"The Worse Things Get, The Harder I Fight, The Harder I Fight, The More I Love You"
The sound of eerie guitar solos, comical rants and clear vocals are sewn through every beat of “The Worse Things Get, The Harder I Fight, The Harder I Fight, The More I Love You,” the latest album by Neko Case. After four years, the frontwoman of The New Pornographers has blessed her fans with yet another solo album.
This time around, Case’s album is reminiscent of Regina Spektor’s anti-folk sound. The track “Man” is the most upbeat song Case has ever recorded. It’s phenomenal, with fast guitar and rock ’n’ roll drum beats. The album also has very relatable lyrics in tracks like “Calling Cards,” where Case sings, “Every dial tone/ every truck stop/ every heartbreak/ I love you more.”
One of most memorable tracks on the album is “Nearly Midnight, Honolulu,” because of Case’s vulnerable vocals. The majority of the song is a cappella, with echoing voices added for effect, creating a more sensitive sound with the layered vocals. The track also features tongue-in-cheek lyrics like, “We were waiting for the shadow to take us to the airplane when your mother said/ your mother said like I couldn’t hear her.’”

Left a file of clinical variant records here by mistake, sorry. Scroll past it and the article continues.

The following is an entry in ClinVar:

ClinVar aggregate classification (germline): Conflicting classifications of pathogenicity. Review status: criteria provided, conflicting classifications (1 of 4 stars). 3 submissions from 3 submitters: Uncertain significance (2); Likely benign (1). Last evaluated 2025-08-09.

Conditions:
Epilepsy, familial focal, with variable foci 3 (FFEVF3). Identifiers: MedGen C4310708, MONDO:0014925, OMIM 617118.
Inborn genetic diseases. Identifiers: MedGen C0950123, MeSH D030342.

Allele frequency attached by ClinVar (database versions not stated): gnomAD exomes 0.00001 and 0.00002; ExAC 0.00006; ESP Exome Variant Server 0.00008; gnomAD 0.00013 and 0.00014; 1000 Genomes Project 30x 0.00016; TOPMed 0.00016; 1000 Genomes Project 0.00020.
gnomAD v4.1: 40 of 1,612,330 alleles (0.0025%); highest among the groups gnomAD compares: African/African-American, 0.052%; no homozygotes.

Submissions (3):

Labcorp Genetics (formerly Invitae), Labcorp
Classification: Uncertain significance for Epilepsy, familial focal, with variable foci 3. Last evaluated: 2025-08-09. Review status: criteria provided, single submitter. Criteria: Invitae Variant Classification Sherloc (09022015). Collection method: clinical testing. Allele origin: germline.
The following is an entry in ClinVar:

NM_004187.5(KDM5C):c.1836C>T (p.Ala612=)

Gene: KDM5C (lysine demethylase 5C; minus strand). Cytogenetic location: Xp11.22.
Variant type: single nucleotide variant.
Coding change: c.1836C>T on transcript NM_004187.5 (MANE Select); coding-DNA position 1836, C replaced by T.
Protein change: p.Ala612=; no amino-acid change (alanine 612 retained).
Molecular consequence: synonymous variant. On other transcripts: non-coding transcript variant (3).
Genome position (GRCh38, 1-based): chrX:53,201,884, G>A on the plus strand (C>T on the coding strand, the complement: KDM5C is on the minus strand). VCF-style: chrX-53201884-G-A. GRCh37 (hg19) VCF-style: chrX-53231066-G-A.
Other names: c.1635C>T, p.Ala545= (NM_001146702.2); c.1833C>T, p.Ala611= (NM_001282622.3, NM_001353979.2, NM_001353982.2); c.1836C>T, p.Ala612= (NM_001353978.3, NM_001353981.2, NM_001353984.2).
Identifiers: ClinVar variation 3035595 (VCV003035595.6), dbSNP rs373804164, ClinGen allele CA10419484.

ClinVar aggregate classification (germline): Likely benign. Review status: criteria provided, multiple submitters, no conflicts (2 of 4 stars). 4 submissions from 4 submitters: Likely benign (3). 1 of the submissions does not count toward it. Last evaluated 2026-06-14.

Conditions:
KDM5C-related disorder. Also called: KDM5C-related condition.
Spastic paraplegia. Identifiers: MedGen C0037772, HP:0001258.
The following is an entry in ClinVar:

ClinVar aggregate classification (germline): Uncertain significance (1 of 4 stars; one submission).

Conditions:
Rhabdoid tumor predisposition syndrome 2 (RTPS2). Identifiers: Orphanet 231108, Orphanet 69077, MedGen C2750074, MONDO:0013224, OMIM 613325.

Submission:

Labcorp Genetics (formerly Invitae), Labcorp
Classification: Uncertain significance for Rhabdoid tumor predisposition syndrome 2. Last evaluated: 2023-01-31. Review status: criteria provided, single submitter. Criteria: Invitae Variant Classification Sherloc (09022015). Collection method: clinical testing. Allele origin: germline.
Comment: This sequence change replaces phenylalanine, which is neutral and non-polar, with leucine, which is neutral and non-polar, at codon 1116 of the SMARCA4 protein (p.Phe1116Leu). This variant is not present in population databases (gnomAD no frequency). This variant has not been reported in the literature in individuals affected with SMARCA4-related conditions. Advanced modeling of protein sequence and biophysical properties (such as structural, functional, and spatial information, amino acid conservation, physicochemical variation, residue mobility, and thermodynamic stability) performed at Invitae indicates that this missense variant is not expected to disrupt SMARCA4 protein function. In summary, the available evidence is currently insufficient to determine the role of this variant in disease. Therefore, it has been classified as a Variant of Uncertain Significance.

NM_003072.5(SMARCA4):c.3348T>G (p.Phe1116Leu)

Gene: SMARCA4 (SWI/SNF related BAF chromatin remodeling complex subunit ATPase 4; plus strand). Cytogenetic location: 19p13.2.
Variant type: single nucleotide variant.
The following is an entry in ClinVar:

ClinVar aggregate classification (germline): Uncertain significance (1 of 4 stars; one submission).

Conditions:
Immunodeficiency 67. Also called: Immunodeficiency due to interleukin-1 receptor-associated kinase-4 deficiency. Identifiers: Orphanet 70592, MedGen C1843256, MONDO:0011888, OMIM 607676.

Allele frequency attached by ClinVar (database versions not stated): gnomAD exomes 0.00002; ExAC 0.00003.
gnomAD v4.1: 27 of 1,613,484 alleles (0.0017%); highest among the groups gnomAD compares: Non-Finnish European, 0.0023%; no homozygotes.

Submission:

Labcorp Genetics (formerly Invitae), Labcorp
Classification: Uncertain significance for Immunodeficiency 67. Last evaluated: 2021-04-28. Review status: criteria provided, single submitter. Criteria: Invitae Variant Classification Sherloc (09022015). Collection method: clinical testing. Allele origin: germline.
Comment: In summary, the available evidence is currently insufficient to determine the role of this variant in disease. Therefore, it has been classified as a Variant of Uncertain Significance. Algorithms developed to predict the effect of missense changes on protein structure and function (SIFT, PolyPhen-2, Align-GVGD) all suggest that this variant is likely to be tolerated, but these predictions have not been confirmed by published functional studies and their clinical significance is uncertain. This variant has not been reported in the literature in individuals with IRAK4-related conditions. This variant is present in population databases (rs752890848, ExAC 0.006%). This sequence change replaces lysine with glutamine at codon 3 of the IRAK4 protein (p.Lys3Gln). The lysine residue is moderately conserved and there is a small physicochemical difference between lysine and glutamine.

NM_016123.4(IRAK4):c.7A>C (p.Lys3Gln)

“Where Did I Leave That Fire” also shines for its eerie instrumentals, including a synthesizer that sounds like water droplets, a short piano consonance and exposed vocals with a quiet bass chord in the background. Though the majority of the song is a cappella, the drum, guitar and piano composition in the middle of the track makes the song more emotional.
However, the album does have flaws. Tracks like “Magpie to the Morning” have no climax and are exceptionally bland. The song only features repetitive guitar riffs, drum beats and mumbling vocals. “Yon Ferrets Return” is a mess of random guitar solos, no solid beat and echoed singing mixed with background vocals to create an overall confused, muddy sound.
Despite these problems, Case’s jazzy sound makes the album worth listening to, especially when relaxing, taking a break or studying.